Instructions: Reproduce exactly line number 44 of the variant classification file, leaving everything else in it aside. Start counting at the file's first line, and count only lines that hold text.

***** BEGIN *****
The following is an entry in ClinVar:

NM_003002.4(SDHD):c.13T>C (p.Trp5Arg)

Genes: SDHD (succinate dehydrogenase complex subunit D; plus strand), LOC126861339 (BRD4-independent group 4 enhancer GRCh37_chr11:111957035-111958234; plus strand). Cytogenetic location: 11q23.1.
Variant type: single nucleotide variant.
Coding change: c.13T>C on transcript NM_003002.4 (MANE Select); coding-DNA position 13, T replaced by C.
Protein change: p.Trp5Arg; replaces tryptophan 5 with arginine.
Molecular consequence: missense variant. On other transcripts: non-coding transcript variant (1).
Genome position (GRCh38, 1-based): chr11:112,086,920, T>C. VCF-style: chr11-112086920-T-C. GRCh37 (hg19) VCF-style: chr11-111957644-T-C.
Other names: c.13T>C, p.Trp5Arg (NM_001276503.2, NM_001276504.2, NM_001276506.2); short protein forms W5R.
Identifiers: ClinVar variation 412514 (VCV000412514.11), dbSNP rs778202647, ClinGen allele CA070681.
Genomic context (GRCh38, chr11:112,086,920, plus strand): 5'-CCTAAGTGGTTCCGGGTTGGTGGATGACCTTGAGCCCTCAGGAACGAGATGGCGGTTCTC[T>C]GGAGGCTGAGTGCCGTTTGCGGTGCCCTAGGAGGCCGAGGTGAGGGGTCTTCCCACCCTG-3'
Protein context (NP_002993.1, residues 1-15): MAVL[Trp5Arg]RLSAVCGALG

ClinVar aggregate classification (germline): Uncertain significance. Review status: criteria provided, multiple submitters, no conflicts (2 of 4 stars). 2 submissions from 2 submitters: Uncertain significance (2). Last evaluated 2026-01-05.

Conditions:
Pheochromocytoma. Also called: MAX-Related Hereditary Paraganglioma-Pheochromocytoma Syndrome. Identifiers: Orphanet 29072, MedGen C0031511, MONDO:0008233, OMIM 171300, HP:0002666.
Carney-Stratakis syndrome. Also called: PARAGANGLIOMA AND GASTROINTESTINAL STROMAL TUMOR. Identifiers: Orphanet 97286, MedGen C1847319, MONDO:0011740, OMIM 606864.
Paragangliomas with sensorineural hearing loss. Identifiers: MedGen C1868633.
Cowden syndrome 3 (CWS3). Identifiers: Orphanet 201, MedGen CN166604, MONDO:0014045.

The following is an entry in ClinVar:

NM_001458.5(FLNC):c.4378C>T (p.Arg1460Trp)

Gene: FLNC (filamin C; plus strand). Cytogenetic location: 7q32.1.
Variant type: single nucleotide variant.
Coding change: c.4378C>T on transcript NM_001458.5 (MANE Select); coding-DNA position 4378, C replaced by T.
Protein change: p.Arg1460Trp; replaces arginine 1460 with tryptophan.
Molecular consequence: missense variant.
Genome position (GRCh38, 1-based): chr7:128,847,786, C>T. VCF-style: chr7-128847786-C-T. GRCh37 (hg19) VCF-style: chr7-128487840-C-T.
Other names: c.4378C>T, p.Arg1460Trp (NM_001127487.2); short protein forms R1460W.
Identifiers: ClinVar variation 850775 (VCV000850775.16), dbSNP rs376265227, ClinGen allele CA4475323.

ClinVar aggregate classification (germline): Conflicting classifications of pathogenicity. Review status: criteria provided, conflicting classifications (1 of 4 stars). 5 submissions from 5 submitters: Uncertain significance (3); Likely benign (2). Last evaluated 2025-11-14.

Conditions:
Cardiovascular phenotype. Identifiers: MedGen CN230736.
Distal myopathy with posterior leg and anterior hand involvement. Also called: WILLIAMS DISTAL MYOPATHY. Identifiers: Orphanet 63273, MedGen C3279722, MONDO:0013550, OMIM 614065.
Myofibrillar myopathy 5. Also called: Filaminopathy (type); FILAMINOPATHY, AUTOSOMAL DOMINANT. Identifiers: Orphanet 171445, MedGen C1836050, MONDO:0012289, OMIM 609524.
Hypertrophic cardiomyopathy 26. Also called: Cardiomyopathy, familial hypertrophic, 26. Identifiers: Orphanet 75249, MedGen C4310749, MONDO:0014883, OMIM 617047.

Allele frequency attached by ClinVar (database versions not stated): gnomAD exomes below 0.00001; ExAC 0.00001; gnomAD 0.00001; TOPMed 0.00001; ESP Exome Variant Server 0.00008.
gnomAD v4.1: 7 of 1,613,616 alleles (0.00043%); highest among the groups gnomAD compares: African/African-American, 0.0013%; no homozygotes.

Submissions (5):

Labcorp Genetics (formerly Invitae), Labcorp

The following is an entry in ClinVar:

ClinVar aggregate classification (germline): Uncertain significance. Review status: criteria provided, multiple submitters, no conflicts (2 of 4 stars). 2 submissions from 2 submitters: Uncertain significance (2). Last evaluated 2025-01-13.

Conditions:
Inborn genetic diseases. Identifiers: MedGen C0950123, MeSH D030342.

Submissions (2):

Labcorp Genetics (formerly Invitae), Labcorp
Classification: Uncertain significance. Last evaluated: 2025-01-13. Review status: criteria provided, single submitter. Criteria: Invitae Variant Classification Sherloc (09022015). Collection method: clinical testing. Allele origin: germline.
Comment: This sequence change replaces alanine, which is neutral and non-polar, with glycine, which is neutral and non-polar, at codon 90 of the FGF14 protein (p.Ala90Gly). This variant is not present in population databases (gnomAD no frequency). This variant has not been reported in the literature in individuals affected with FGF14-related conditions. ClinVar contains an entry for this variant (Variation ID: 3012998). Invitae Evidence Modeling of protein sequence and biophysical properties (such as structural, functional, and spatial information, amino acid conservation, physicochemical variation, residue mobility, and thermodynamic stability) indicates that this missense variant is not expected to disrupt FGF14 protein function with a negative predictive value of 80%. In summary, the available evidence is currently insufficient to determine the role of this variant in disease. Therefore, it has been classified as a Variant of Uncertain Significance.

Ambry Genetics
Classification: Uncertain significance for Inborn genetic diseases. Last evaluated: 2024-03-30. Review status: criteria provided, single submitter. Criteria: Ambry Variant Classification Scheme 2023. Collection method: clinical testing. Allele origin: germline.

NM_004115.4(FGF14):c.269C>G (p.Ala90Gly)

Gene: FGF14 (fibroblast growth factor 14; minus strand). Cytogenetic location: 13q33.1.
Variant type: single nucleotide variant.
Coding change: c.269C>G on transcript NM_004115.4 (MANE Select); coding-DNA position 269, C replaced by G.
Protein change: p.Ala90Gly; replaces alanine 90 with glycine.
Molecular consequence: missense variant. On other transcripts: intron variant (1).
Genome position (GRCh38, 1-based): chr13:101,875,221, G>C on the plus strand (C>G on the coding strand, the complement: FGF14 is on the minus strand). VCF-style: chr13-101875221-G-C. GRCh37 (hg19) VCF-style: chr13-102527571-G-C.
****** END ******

Labcorp Genetics (formerly Invitae), Labcorp